The video signal generated by the graphics controller 114, for example, the signal composed by low voltage differential signal (LVDS) format is applied to the LCD 17. The graphics controller 114 also has an interface to output an analog video signal to an external cathode ray tube (CRT) and another interface to output an analog video signal via an S video port to the outside.

The south bridge 119 is provided for controlling each device on the LPC (low pin count) bus. The south bridge 119 includes an IDE (integrated drive electronics) controller to control both the HDD 121 and the ODD 122. The south bridge 119 also controls the TV tuner 123 and controls access to the BIOS-ROM 120.

The optical disk drive (ODD) 122 is a drive unit to drive a recording medium such as a DVD or a CD on which video content is recorded. The TV tuner 123 receives broadcast data including TV programs.

The LPC bus is connected with a general interface 118. The general interface 118 is in turn connected to the level indicator 28 and includes a register for saving data to control the level indicator 28.

The embedded controller/keyboard controller IC (EC/KBC) 124 is a single-chip microcomputer which has an embedded controller to control power to personal computer 10 and a keyboard controller to control the action of the keyboard (KB) 13 and the touch pad 16 integrated in a chip.

The embedded controller/keyboard controller IC (EC/KBC) 124 has a function of switching the personal computer 10 on and off in response to the user operating the power button switch 14. The embedded controller/keyboard controller IC (EC/KBC) 124 is also connected with the rotary encoder 26.

The process of controlling the sound volume level data by the personal computer 10 will now be described referring to the flowcharts of FIGS. 5 to 7, the functional block diagrams of FIGS. 8 and 9, and the sound volume level data/volume characteristic graph of FIG. 10.

A process at the time of power-on is described referring to FIG. 5. When the personal computer 10 is turned on by the user operating the power button switch 14, the CPU 111 executes the BIOS 200 (Step S12 and FIGS. 8 and 9). The CPU 111 executes the BIOS 200 to read out sound volume level data which has been stored in a non-volatile memory such as flash memory (as set prior to the power having been turned off previously). Simultaneously, the CPU 111 executes the BIOS 200 to display the sound volume level data on the level indicator 28.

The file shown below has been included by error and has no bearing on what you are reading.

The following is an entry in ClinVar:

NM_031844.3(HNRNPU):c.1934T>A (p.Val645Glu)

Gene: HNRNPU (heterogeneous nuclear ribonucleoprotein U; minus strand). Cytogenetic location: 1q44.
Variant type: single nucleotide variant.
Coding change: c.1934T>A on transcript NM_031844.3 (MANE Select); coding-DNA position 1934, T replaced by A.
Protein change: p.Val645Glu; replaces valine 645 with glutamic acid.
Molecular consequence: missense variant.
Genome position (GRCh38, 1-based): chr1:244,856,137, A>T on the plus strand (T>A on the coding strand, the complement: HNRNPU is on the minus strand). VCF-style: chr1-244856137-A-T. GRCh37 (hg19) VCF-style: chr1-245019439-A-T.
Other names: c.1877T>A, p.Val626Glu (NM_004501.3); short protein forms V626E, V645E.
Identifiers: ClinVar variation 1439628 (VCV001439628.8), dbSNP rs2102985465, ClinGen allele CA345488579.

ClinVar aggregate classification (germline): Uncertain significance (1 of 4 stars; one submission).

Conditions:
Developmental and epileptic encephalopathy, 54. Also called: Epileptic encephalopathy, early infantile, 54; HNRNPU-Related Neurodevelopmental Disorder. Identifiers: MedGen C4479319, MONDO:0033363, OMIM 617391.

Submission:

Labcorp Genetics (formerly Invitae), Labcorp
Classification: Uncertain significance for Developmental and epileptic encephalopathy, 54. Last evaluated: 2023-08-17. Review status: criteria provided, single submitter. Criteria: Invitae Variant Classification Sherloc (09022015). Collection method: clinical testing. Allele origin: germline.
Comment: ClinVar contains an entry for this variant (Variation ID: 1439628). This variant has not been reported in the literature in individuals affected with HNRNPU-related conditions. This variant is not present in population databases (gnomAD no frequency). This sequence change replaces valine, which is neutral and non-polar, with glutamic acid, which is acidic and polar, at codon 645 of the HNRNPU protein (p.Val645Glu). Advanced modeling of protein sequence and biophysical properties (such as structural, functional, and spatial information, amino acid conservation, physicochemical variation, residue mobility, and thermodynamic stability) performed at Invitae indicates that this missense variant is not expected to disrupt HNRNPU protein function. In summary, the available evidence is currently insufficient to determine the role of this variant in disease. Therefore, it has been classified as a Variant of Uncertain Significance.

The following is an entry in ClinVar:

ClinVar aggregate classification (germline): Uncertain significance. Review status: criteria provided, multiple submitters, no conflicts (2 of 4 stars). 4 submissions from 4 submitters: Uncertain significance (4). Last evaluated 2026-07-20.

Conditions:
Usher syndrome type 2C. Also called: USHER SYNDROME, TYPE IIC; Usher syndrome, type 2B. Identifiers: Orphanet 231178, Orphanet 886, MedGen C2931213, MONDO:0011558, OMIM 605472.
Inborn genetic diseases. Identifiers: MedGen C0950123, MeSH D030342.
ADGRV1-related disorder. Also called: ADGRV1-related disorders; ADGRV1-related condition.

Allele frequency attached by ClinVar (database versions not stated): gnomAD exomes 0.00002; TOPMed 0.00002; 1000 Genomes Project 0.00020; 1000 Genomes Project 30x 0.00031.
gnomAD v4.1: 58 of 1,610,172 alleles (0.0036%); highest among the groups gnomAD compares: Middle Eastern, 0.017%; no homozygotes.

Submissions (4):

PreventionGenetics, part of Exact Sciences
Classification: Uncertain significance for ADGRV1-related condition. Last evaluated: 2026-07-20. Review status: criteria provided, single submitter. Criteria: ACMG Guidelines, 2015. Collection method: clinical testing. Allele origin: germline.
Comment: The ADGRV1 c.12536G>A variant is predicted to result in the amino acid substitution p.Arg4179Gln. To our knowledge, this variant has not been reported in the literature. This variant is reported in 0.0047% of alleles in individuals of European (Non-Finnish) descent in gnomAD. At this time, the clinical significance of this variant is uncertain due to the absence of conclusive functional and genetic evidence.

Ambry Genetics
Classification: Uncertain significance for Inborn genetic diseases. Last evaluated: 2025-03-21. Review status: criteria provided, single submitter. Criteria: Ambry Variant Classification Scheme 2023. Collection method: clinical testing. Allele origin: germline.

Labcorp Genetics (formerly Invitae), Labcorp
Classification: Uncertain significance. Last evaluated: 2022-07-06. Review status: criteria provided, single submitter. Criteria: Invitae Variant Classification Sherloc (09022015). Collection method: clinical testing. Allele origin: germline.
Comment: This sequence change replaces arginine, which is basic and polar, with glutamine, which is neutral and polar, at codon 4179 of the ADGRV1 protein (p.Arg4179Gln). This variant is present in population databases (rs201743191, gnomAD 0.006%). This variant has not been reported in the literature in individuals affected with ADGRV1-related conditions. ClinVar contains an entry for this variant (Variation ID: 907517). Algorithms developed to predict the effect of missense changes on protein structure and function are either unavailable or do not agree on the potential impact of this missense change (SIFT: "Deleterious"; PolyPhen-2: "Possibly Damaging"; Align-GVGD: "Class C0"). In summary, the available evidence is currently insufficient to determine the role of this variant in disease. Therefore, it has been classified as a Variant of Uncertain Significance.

This allows the user to visibly read and acknowledge the sound volume level on the level indicator 28 prior to the startup of the OS 201 (See FIGS. 8 and 9). Accordingly, the sound volume level can arbitrarily be modified, when needed, to a desired level by the user controlling the rotary encoder 26 in a manner described later. The sound volume level data set by the user is then stored in the non-volatile memory such as flash memory (for example, the BIOS-ROM 120).

Since the sound volume level data is controlled by the user prior the startup of the OS 201, the sound volume level is prevented from being undesirably large at the startup of the OS 201.

The OS 201 is started by the BIOS 200 (Step S14). At the time, in the audio playback mode, sound will be produced at the desired level (adjusted if needed).

Then, the sound volume level data stored in the non-volatile memory is transferred to the OS 201 by the BIOS 200 (Step S16). As the OS 201 includes an encoder control driver 201 a, a sound driver 201 b, and a volume level adjusting application 201 c, the sound volume level data is received by the encoder control driver 201 a.

The encoder control driver 201 a then converts the sound volume level data ranging from 0 to 26 into volume data (Step S18). The conversion from the sound volume level data to the volume data or from the volume data to the sound volume level data is carried out depending on the graphic profile shown in FIG. 10.

The solid line in FIG. 10 represents the relationship between the sound volume level data and the volume data. In the relationship, as the sound volume level data increases by a given rate, the volume data does not increase by the same rate. Thus, the volume data is increased by a smaller rate at a lower range than at a higher range of the sound volume level data. More specifically, the volume data is increased exponentially when the sound volume level data increases linearly.

This permits the user to fine-turn the sound volume level data much easier at the lower range, as compared with the proportional relationship denoted by the dotted line in FIG. 10 where the volume data is increased proportionally as the sound volume level data increases. In fact, the range of sound used during the playback of audio will stay frequently at the lower range. Accordingly, in this embodiment controlling the sound to a desired or ear friendly level is easy.

The encoder control driver 201 a notifies the sound driver 201 b of the volume data.

The sound driver 201 b then sets the volume data into a register in the sound codec 116 (Step S20). Accordingly, the sound played back by the sound codec 116 will correspond to the sound volume level data.

An interrupting process performed when the rotary encoder 26 is turned after the OS 201 and the ground level adjusting application 201 c have started will be described referring to FIGS. 6 and 8. When the rotary encoder 26 is manipulated by the user (Step S22), the two-phase clock signal (pulse signal) indicative of the turning direction and the number of clicks is received by the EC/KBC 124 (Step S24). The turning direction and the number of clicks are set in a register in the EC/KBC 124.